“In a bid to ensure the global fight against three of the world’s most devastating diseases remains efficient, the Board of the … Global Fund to Fight AIDS, Tuberculosis and Malaria voted [Thursday] to begin an immediate transition” to a new grant-funding approach, the U.N. News Centre reports (11/15). The new funding model “is designed to be simpler, more flexible, and have greater impact in conquering the diseases,” according to Reuters. “The new system relies upon closer discussions with the recipient countries, along with other donor groups and experts, over the design of their disease-fighting programs”; “will focus on addressing the needs of the poorest countries with the highest number of infections”; and will allow flexible grant cycles “instead of falling in set time periods, so that they can be coordinated better with a country’s budgetary cycle, [the Board] said,” the news agency writes (Dawson, 11/15).
“The Global Fund to Fight AIDS, Tuberculosis and Malaria said in a statement Thursday that its board had terminated the employment of Inspector General John Parsons ‘after a careful review of his performance, which was found to be unsatisfactory,'” the Associated Press reports (11/15). “The decision … , which was effective immediately, was based on a review by the board, an independent external peer review of the audit function, and a report by the group’s audit and ethics committee,” Reuters notes (Nebehay, 11/15). In a statement, the Global Fund said, “The Board confirms its full support for an independent and strong Office of the Inspector General.” The statement continues, “The Board said that it recognized the need to maintain continuity in the work of the audits and investigations currently underway, while the Global Fund conducts a search for a new Inspector General.” That process is expected to take about six months, and an interim Inspector General will be appointed soon, according to the statement (11/15).
The Global Fund to Fight AIDS, Tuberculosis and Malaria on Wednesday said an investigation by the group’s Inspector General into grants in Cambodia “uncovered credible and substantive evidence of serious financial wrongdoing, on procurement and other issues,” Agence France-Presse reports (11/15). In a statement, the organization said, “Immediate action has been taken to protect the health of people supported by Global Fund grants in Cambodia, by adopting safeguards in procurement, financing and management” and added it “is committed to maintaining its grants in Cambodia and to expanding safeguards to protect its investments.” The statement adds, “An investigation report by the Office of the Inspector General is being finalized, and is expected to be publicly released once it is completed in the coming weeks” (11/14). According to AFP, “The mismanaged money amounts to under $1 million and was allocated to Cambodian officials to spend on anti-malaria programs, said a source with knowledge of the investigation, speaking on condition of anonymity” (11/15).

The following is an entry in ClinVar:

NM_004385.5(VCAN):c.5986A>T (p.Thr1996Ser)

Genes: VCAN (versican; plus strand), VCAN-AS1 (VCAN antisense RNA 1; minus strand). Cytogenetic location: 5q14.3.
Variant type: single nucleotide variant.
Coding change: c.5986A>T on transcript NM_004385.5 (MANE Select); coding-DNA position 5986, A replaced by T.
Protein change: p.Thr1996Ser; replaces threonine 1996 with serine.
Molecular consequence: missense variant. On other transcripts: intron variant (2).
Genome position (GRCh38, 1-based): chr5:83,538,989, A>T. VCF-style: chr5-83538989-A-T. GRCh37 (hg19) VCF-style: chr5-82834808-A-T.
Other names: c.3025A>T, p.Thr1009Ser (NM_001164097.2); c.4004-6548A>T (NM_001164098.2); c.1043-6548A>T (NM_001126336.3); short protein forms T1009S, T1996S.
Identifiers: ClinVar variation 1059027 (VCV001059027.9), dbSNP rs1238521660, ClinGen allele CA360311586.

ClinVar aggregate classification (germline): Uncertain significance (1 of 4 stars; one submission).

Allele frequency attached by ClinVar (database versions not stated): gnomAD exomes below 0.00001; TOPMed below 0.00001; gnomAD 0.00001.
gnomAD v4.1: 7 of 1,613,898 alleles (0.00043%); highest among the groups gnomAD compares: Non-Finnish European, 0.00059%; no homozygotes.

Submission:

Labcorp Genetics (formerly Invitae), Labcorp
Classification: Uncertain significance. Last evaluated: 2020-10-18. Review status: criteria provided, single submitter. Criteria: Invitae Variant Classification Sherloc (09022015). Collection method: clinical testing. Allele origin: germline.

Writing in Huffington Post’s “The Big Push” blog, Lucy Chesire, executive director and secretary to the board of the TB ACTION Group, notes “countries from north and south, U.N. organizations, private sector companies and [non-governmental organizations (NGOs)] are meeting in Geneva [this week] at the Board meeting of the Global Fund to Fight AIDS, Tuberculosis and Malaria to discuss how best to invest available resources against the three killer diseases.” She highlights “a new approach to fight AIDS, which basically could lead to the end of the global pandemic,” noting, “UNAIDS calls it ‘the people-centered investment approach.'” Chesire interviews Bernhard Schwartlander, director of evidence, innovation and policy at UNAIDS, about this new approach.
The Affordable Medicines Facility-malaria began as a pilot program in 2010 to “provide a ‘co-payment’ to the manufacturers of [artemisinin-based combination therapies (ACTs)], thereby allowing commercial wholesalers and private or government health services to purchase the drugs at a fraction of the already low negotiated price,” Kenneth Arrow, a Nobel laureate in economic sciences in 1972 and an emeritus professor of economics at Stanford University, writes in a New York Times opinion piece. The program subsidized ACTs — a newer, more effective malaria treatment — to “sell [them] as cheaply as [less-effective] chloroquine in Africa’s private pharmacies and shops, where half of all patients first seek treatment for malaria-like fevers,” he states. “Strikingly, it has worked,” Arrow writes, noting a recent independent review of the program published in the Lancet.